Sunday, May 12, 2013

Western Heritage Classic – Abilene, Texas – Episode 2

The Ranch Rodeo

First – I have a confession to make. I believe that I am the only person ever born in Oklahoma and living in their 6th (ouch) decade of life to have never attended a rodeo. Now I can put that shameful secret behind me – as we attended the Ranch Rodeo at the Western Heritage Classic.

This is a ranch rodeo, not a professional rodeo. These are real cowboys from real working ranches participating in events that mirror their everyday life. (Real cowboys don't ride bulls). There were 10 ranches competing against each other for top honors. 8 teams from Texas ranches, one from Oklahoma and one from Nebraska.

Please understand when looking at these pictures – it is – I found out – just about impossible to take good pictures of moving horses with an iPhone. 

On to the rodeo

Opening event – The National Anthem.

Sung as it was meant to be sung – no embellishments to the melody and every cowboy and everyone – EVERYONE - in the audience covered their heart with their hat (white cowboy hats outnumbered every other hat 20-1 (ball caps 100-1) ) or their hand. These folks take their patriotism, and their cowboy hats, seriously.

In each of the following events points were awarded to the ranches not to the individual cowboys.

Bronc Busting

This is not how horses are broken to saddle in this day and age. However, every cowboy must be able to ride a bucking horse as you never know when the one that your saddle is on will buck. In this event the cowboys use their everyday saddle and stirrups, bit and bridle and saddle the bronc themselves. This was much in evidence when a cowboy and his saddle slid down the neck and over the head of his horse. He did not get a very good score on that ride and is probably still paying the price among his peers for his mess up.

Cutting Cattle

These cattle were, I believe, yearlings. Each had a number. 4 team members, on horse back, lined up on one side of a line with the cattle on the other. When a number was called out the clock started and one cowboy would head in to the herd, cut that number out and drive him back across the line. The other 3 cowboys had to keep all the other cattle on their own side of the line. Once the correct number was across the line he had to be roped, head and hind leg, and put on the ground. The ropes were immediately removed and the clock stopped. Cattle #4 was the comic relief as when his number was called and the cowboy almost had him across the line, he decided that he did not like this so much that he not only headed back to the herd but jumped the fence to get back in the corral. 
#4 Planning His Escape if necessary

#4 Making Good On His Escape Plans
I wish I had a picture of him going over the fence.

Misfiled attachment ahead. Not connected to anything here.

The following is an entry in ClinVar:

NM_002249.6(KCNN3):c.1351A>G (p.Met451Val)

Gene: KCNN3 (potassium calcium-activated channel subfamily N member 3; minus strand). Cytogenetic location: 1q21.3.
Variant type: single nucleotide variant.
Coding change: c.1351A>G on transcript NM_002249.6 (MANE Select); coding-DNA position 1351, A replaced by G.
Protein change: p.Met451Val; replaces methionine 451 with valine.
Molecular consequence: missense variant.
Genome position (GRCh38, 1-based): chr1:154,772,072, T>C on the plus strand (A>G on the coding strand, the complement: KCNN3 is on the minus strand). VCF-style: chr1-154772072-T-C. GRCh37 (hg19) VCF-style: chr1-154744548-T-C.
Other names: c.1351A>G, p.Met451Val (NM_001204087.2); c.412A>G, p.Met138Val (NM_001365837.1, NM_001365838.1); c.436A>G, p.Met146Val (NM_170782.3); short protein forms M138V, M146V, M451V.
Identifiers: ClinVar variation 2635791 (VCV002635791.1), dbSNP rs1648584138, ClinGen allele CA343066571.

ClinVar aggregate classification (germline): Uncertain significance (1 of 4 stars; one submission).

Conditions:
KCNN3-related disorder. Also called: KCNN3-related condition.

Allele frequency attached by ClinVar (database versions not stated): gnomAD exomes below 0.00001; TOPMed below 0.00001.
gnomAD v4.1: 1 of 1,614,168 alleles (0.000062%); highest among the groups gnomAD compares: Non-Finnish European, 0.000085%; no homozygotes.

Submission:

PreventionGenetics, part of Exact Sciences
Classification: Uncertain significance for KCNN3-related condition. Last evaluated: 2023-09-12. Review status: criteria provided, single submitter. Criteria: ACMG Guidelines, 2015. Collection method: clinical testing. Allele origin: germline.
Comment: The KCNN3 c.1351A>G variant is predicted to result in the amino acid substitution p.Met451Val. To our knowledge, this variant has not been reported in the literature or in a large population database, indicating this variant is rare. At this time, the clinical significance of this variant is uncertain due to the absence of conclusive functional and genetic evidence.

Calf Branding

Don't worry – no animal was actually branded. A herd of calves and momma cows was brought in. The cowboys had to wade in, lasso a calf, get it to his team mates, on the ground, who would hold it down as another cowboy brought in a “branding iron” that had been dipped in talcum powder. Then they had to get a second calf and do the same. As soon as the second calf was released the clock stopped. 2 teams were working the herd at the same time. 

Team Sorting

A herd of 30 cattle were brought in. Each animal had a number 1 through 10. So there were 3, 1s, 3 2s, etc. Again 4 team members. A number was called out, one cowboy would go in and cut the 3 number whatevers from the herd while the other team members kept the cut cattle from going back to the herd or the herd from crossing the line (not easy in the least). After all 3 were across the line they had to get herded in to a round pen. Too often after cutting 1 or 2 out of the herd they would get past the horses and back to the herd and it was in general a chinese fire drill. It was amazing, even with the clock running, how patient both cowboy and cowhorse were. It was fascinating to watch these horses work the cattle.


Not only are the cows wild – the event is wild. One wild cow is let lose. One cowboy on horseback has 2 chances to lasso the cow. If lassoed, then 2 other cowboys come in to control the cow. The cow must remain standing. A 4th cowboy comes in with a beer bottle (yes a longneck beer bottle) and must get some (not a lot) of the cow's milk in to the bottle. It was a riot! Lots of clinging to cow tails and being dragged around the arena by said cow's tail.

The Cows - Don't be lulled in to a false
sense of security thinking these girls are
calm and tame!

None of the cattle involved in the rodeo are like timid, tame, dairy cows. These are all straight off the ranch wild cattle. Each event in the rodeo has real world application for these cowboys and their horses. I think this was way cooler than going to a professional rodeo.

Congratulations to Swenson Land & Cattle Company for their 2nd win in a row. There were also awards for “Top Hand” (best cowboy) and “best all around horse”. So each cowboy and his horse was being scrutinized at all times regardless of what the clock was doing.

The event was great, the people we met were amazing – the most friendly, welcoming folks you can imagine. A special shout-out to Penny and James Fowler who we met at the fiddlers contest. They own Lone Star Farms in Desdemona, TX and raise quarter horses and thoroughbreds. They invited us to their home but it is 80 miles in the wrong direction of travel for this trip. Next time through Texas – I plan on stopping there and seeing a real Texas spread up close and in person.

1 comment:

~Cheryl said...

Very different from any rodeo I ever attended! Wild cow milking ... what a hoot!